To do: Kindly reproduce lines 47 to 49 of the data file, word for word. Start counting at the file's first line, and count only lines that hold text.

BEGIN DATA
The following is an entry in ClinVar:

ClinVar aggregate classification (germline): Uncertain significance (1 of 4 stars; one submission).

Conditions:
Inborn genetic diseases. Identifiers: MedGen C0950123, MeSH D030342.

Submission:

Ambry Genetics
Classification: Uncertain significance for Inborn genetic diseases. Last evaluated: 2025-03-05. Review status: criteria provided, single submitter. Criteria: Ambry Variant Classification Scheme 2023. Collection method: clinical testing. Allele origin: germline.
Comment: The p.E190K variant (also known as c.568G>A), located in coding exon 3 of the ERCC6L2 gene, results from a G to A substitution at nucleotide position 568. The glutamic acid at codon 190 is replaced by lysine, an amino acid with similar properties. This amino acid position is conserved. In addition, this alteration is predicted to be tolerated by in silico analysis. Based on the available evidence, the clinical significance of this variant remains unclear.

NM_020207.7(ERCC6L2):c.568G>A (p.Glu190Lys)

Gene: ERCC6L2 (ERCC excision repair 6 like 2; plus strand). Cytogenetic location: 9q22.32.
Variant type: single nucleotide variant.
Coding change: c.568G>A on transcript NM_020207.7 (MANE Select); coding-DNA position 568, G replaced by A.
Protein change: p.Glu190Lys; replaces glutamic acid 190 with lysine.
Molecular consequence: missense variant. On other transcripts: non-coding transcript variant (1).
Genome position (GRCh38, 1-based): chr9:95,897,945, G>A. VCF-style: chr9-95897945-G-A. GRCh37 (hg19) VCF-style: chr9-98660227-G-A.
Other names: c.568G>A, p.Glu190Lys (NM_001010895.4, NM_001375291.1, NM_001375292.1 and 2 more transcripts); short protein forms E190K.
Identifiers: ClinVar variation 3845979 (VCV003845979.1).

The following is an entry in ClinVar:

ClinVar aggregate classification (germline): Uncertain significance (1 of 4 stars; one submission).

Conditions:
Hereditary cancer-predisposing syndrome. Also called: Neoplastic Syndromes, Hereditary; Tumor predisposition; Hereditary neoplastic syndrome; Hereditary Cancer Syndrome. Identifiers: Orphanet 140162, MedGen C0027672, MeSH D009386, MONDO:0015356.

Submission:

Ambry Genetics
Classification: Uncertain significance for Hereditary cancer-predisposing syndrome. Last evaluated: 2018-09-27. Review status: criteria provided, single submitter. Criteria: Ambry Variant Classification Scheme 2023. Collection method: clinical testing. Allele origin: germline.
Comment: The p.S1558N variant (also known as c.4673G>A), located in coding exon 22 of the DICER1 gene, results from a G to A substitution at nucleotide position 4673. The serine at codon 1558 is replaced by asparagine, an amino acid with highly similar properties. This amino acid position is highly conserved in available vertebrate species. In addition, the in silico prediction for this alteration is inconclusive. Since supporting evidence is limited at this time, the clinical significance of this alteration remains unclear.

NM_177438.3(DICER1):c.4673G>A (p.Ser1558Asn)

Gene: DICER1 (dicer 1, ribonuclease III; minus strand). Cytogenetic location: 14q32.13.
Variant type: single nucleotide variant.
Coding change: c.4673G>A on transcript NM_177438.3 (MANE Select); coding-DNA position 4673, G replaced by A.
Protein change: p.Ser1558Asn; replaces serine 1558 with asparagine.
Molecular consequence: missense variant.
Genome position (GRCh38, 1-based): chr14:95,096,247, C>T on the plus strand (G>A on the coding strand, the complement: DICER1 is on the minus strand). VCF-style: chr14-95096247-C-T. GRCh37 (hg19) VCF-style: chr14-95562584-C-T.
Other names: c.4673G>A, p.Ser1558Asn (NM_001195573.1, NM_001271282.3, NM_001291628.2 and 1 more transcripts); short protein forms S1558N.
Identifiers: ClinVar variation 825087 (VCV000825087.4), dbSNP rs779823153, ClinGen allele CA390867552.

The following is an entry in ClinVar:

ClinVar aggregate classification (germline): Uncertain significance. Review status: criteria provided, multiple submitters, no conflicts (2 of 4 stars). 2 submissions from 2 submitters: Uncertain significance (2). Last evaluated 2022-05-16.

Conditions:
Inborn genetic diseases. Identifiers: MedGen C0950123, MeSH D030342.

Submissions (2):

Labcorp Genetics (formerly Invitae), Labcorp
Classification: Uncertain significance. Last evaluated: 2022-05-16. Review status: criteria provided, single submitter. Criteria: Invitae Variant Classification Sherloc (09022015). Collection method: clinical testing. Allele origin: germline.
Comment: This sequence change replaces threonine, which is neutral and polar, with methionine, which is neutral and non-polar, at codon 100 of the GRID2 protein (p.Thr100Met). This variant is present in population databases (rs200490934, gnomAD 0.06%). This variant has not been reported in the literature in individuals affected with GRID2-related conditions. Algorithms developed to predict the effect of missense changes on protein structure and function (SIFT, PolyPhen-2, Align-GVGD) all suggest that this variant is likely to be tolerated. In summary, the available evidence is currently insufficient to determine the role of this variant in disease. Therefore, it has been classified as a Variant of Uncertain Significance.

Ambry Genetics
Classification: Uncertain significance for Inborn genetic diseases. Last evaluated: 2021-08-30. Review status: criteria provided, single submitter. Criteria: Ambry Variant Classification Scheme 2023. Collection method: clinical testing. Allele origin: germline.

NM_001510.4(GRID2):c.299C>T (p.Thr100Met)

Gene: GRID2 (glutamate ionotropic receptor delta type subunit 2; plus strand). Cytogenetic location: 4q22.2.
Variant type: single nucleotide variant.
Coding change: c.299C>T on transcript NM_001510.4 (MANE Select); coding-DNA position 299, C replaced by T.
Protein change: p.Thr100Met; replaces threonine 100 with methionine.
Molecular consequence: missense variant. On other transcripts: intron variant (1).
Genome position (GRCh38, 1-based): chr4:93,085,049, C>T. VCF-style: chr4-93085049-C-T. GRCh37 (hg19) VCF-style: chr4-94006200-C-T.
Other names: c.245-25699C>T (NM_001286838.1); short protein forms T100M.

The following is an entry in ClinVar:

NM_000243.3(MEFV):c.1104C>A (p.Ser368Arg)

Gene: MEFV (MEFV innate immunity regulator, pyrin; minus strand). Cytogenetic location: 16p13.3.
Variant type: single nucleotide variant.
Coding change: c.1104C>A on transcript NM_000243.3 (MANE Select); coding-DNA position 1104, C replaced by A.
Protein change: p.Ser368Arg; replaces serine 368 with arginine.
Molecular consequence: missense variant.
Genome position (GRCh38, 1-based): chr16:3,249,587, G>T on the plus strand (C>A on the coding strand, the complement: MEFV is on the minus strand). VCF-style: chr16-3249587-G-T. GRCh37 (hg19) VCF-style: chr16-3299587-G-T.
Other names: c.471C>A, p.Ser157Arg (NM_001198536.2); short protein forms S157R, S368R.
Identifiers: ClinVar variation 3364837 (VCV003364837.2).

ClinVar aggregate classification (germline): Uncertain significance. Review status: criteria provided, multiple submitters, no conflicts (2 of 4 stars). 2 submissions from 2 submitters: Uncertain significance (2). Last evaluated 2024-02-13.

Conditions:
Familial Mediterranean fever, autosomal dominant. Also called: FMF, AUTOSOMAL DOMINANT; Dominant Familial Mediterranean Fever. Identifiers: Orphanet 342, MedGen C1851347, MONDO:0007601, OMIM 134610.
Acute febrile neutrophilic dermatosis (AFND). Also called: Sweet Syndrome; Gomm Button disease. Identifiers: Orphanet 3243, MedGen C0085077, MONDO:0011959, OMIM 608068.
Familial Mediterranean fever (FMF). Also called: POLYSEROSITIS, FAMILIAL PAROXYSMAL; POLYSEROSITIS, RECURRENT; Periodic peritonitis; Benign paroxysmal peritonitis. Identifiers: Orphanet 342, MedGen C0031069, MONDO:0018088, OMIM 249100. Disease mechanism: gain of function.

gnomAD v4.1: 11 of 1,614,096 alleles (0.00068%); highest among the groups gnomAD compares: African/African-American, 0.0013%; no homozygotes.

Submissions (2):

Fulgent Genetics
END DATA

Variant type: single nucleotide variant.
Coding change: c.299C>T on transcript NM_001510.4 (MANE Select); coding-DNA position 299, C replaced by T.
Protein change: p.Thr100Met; replaces threonine 100 with methionine.